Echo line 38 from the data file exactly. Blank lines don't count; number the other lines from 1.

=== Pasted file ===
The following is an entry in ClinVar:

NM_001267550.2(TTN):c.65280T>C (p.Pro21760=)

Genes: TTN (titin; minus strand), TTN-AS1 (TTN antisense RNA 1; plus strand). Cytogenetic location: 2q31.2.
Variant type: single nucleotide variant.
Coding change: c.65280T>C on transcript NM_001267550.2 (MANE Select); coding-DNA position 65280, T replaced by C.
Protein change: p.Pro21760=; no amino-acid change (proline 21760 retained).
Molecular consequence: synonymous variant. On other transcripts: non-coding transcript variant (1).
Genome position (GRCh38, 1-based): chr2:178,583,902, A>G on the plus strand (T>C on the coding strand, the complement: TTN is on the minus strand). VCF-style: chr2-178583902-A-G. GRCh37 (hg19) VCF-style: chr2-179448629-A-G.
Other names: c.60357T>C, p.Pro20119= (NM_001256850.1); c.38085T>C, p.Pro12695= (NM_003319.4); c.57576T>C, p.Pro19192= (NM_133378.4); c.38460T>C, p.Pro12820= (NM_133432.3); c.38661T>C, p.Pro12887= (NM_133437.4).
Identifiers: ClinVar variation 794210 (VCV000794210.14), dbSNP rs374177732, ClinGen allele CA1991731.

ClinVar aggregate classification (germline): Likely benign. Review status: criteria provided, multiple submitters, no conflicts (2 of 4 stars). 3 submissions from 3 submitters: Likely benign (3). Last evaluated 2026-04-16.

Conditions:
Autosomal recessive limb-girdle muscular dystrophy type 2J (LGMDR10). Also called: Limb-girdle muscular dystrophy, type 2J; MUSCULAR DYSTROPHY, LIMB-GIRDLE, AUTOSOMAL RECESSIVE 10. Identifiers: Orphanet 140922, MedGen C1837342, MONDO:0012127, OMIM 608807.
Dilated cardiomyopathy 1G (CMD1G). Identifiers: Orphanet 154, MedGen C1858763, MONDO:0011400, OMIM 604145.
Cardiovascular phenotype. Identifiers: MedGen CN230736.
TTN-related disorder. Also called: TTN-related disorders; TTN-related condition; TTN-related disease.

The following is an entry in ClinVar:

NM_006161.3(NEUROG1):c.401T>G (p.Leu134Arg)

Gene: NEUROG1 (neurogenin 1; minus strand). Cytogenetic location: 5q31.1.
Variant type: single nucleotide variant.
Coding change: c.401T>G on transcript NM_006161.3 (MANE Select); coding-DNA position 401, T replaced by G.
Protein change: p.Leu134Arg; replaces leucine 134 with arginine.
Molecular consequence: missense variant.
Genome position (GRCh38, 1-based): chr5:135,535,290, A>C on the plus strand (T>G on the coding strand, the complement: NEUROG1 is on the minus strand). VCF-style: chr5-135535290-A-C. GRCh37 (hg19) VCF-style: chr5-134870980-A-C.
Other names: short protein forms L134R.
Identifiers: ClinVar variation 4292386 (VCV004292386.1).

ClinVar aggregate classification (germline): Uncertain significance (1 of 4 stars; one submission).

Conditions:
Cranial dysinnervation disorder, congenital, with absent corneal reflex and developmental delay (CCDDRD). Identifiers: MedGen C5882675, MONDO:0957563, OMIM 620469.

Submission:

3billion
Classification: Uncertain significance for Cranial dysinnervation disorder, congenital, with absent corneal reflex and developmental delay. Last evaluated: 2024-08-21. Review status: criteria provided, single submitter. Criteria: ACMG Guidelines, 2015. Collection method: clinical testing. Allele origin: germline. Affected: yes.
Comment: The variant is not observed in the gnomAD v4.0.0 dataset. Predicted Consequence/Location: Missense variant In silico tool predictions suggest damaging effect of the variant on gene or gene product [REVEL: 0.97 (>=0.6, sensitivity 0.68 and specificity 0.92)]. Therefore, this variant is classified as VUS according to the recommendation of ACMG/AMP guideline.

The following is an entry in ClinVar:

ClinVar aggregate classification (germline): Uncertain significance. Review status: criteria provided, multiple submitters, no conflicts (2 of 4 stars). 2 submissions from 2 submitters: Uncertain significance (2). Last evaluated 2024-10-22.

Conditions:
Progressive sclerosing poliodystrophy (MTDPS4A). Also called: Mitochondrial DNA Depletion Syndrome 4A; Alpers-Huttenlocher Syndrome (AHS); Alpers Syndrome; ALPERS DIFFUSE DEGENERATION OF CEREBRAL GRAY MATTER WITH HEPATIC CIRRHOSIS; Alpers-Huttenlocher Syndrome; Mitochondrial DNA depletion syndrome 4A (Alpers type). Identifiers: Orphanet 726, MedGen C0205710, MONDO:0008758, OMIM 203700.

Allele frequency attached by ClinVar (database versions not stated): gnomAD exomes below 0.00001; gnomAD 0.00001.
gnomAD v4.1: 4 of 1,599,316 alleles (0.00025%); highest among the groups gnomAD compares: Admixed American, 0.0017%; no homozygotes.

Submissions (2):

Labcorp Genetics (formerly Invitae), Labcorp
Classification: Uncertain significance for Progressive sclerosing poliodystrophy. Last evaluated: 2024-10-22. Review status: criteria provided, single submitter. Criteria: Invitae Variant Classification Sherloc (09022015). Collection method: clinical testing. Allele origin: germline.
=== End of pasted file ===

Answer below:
Allele frequency attached by ClinVar (database versions not stated): gnomAD exomes below 0.00001; gnomAD 0.00001.